Figure 2. One year follow up change in oral leukoplakia with (Panel-1) or without (panel 2) improvement. Panel-1 : OL with oral high-risk habit; (a)1st visit; (b)2nd visit showing improvement; Panel-2 : OL without oral high-risk habit; (a)1st visit; (b)2nd visit showing no improvement

Table 13. Clinical outcome at one-year follow-up

Clinical outcome

Total

%(n)

Without Habit%(n)

With Habit%(n)

P value

Improvement

70.8(17)

40 (2)

79(15)

0.09

No  improvement

29.2(7)

60(3)

21(4)

Total

100 (24)

100(5)

100(19)

Discussion

We conducted the hospital-based pilot study on OL patients in a local population in India. As it is the oldest and apex medical college, it has a wide catchment area of patients over the state of Chhattisgarh. We evaluated various clinical, etiological as well as socio-demographical parameters among OL patients and compared those with the background general population of Chhattisgarh to understand how those factors may influence the pathogenesis of OL and disease outcome.

In the current study, among 60 newly diagnosed OL patients, majority of patients had the age group of 31-40yrs. Although, this result is in contrast to a report from UP by Sharma et al. in which they found greater proportion of cases in the older age group of > 41yrs [24], it is similar to other reports from UP and Kerala [25,26]. In our study,the difference of mean age of presentation of OL in maleand female patients was not statistically significant. However earlier study showed that females had more age of incidence [27].

In our study, the occurrence of OLwasobserved higher in male than female (6.5:1). The similar observation was also reported earlier fromotherparts of the country like Karnataka, Uttar Pradesh where male female ratio was 7.2:1 and 8.1:1, respectively [24,27]. In contrast reports from western countries like Croatia and Netherland showed a small female preponderance [28,29]. This difference may be due to differential oral habits,lifestyle and/or socio-cultural differences between different geographical areas. Additionally, there might be gender-specific susceptibility and/or protection which may operate along with the lifestyle factors.

In the present study most common high-risk oral habits in OL patients were, chewing tobacco, alcohol, smoking, pan and areca nut. Out of all high-risk habits in OL, tobacco chewing was the most common addiction (80%) in our study.However, in other parts of India, smoking was found to be predominant habit followed by tobacco chewing [24,27]. In our study, we observed that only 6.6% of the patients have the habit of areca nut chewing. This is also similar to the earlier report from Bangalore by Sujata et al. [27]. However, it varied from region to region in India. The earlier study showed high percentage of areca nut among the OL patients in UP (69.6%) [23] and Maharashtra [30].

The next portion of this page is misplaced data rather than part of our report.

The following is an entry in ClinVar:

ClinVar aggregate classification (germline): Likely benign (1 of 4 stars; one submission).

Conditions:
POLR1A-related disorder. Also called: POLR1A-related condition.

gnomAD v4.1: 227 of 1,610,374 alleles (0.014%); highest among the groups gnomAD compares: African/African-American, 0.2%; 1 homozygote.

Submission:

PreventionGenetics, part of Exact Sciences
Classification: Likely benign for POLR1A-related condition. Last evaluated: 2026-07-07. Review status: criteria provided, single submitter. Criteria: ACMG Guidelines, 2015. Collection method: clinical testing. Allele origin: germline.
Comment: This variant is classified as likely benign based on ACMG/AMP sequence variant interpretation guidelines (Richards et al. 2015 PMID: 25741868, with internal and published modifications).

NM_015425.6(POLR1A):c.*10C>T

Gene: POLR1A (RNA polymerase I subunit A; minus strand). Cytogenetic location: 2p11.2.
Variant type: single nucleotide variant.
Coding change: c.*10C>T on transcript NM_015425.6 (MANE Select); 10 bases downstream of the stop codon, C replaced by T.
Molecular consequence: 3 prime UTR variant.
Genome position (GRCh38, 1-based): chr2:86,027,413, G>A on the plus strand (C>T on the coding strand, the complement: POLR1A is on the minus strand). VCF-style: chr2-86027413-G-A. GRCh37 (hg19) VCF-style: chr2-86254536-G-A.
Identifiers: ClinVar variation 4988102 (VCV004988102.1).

As previously reported [31-33], we also observed that high risk habits were more common in male (94.3%) as compared to female (62.5%) OL patients. Habit of smoking, chewing tobacco and alcohol significantly increased the risk of male OL patients but within the female OL group,only chewing tobacco showed the significant risk association (Table 3).However, in a meta-analysis, Rodriguez-Archillaet et al. observed that overall tobacco consumption increased much lower risk (OR=3.49, p<0.001) of OL and could not find any association with alcohol consumption [34]. Interestingly, among the OL group having the habit of chewing tobacco the male factor over female was 5-fold higher (P = 0.0006). This observation is also much higher than previously calculated (P<0.001) “male factor” as a risk for OL [24]. However, in our analysis we only considered impact of male factor within the tobacco-chewing group. This suggests that even though there is increased percentage of chewing tobacco habit in female population in this region, the incidence of OL in female population is low. This supports the hypothesis that there might be gender-specific protection in female population and/or males might be more susceptible to high risk habits, at least in this region. There is a report suggestingthat estrogen may have protective role in occurrence of OL and oral cancer in young females [18,35]. However, we did not observeany statistically significant difference in mean age of occurrence of OL in female verses male patients.

Interestingly, in the group with no risky habit, the male:female ratio was similar to that in general population. This strengthens the hypothesis that differential chewing habit and gender-specific susceptibility to the high-risk habit may interplay in out-numbering male over female patients.

As the mean age of OL patients was 43.4±12y and average addiction period of tobacco-chewing was 11.05±9.27 years in OL patients, the awareness program should start as early as 20 year of age. This age group is the most vulnerable for catching new addiction habit in India. Moreover,this may provide enough opportunity to spread awareness and required information within general population.

Literacy rate among the OL patients was only slightly higher as compared to general population. Only 31.7% of OL patients had education level more than 10th class. Faize et al. [25] noticed that overall 57.1% OPMD patients were illiterate/educated up to primary level. Similarly, Sujatha et al. [27] observed overall 45.8% educated till high school level and only 18% had higher educated (degree or diploma holder).